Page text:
Members of New Jersey Gov. Chris Christie’s administration were grilled Monday by the State Assembly Budget Committee over its role in causing Atlantic City’s distress.

With New Jersey Gov. Chris Christie pushing for a state takeover of Atlantic City, members of  the Republican governor’s administration were grilled by lawmakers for allowing the gambling resort to plunge into distress.

The State Assembly Budget Committee on Monday questioned Charles Richman, Department of Community Affairs under Christie, on how Atlantic City deteriorated financially since the Jersey Shore resort was placed on state supervision in 2010. The city is weeks away from running out of cash flow and needs to implement a 28-day pay period starting April 8 to allow time for May tax revenue to arrive to fund the next paychecks. Moody’s Investors Service slashed the city’s junk-level bond rating two notches to Caa3 on April 4,  citing default concerns and a $102 million budget deficit.

“Atlantic City’s financial problems were long ignored by the state and allowed to corrode to what we have today,” Assembly Budget Chair Gary S. Schaer, D-Passaic, said in a statement after Monday’s testimony by Richman. “It is the height of hypocrisy for the governor to argue that Atlantic City’s best bet is for the state to take over its finances, when the city’s financial failures were exacerbated under the supervision of the state.”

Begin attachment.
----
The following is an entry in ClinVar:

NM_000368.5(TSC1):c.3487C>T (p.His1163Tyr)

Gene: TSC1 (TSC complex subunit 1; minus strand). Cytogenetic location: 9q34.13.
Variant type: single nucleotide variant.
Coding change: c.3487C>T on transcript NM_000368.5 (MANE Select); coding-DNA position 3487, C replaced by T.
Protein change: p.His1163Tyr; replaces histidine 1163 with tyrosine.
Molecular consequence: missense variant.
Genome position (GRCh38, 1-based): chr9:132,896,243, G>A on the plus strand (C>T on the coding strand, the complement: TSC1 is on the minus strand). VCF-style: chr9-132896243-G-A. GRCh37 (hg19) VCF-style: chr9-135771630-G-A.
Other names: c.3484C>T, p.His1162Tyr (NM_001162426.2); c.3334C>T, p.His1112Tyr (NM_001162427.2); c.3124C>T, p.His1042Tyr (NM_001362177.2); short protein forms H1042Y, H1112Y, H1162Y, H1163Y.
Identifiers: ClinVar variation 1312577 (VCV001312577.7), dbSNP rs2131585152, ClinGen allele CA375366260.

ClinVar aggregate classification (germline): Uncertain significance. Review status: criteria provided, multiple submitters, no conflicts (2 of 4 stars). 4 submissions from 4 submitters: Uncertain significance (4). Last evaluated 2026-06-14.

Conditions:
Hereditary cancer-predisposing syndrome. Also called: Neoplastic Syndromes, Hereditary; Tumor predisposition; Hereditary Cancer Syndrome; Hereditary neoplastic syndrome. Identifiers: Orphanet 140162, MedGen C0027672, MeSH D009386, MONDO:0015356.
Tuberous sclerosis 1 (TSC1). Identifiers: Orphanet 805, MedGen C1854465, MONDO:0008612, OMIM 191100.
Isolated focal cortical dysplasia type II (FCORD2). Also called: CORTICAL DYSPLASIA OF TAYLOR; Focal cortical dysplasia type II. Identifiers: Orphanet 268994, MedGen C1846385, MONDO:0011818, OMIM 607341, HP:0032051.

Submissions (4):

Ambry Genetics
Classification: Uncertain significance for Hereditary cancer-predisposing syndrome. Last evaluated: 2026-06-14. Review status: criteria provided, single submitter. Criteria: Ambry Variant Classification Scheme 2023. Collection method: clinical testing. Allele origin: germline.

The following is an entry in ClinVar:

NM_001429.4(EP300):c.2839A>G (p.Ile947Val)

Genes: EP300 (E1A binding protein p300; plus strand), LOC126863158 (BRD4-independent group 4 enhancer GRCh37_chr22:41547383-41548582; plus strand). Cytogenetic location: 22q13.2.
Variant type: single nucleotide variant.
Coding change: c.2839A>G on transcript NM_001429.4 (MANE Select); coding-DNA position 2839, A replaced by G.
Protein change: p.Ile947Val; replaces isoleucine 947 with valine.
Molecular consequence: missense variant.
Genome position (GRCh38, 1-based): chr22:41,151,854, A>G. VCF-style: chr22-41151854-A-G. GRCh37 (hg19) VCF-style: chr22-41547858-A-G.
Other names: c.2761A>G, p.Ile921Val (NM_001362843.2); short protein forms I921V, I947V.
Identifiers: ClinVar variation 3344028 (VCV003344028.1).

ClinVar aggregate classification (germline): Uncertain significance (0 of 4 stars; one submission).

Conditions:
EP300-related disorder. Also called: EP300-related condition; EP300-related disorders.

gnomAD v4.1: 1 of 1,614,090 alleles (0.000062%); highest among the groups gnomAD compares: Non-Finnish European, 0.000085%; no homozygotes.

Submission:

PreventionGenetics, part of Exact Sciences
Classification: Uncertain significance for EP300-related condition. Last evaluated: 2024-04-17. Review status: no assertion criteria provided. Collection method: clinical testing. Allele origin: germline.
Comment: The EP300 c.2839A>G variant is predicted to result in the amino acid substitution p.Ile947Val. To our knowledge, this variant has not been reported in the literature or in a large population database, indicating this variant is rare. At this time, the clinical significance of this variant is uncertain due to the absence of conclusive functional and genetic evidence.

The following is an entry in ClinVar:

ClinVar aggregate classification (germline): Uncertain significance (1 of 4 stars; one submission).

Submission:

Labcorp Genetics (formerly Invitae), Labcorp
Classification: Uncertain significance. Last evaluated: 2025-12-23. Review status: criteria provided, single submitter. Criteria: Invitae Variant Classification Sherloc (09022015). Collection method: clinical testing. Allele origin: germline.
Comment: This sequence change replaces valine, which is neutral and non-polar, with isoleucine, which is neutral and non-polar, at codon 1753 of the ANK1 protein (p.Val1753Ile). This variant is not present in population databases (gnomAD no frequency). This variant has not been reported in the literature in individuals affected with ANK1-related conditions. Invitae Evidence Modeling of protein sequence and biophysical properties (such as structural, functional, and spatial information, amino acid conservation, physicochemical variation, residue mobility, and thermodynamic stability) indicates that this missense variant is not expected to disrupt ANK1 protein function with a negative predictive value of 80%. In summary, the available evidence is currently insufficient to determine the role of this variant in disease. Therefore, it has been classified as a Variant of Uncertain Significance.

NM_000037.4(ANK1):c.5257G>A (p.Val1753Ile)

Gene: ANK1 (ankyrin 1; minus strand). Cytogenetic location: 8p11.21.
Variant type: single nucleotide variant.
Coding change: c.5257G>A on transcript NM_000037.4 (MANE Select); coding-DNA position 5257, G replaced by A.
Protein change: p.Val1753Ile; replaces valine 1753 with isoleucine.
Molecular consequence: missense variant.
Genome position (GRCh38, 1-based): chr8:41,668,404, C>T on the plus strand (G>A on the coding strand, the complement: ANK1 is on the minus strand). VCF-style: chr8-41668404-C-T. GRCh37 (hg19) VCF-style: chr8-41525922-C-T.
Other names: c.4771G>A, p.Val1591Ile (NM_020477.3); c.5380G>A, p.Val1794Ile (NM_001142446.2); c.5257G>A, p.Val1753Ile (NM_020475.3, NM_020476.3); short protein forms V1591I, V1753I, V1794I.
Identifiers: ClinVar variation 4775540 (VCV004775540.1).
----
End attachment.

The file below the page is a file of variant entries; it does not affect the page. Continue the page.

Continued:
Richman said in his testimony that under state supervision, the Christie administration didn’t have power to contain all spending,  since it only had oversight on new hires without authority to implement layoffs. The Republican governor has said he won’t sign an Atlantic City rescue package that provides payment-in-lieu of tax money from casinos without a state intervention package approved in the State Senate. The bill empowers New Jersey’s Local Finance Board to renegotiate outstanding debt and municipal contracts for up to five years. State Assembly Speaker Vincent Prieto, D-Secaucus, has proposed an alternative bill, opposed by Christie, that would give a five-member committee increased control if certain benchmarks aren’t met.

Christie filed a lawsuit on April 4 against Atlantic City seeking to freeze its spending until it catches up on payments owed to the Atlantic City School District. Atlantic County Superior Court Judge Julio Mendez denied Christ’s request in a ruling Friday and set another hearing date for April 19.

Christie’s press office didn’t respond to a request for comment on Monday’s assembly criticism.

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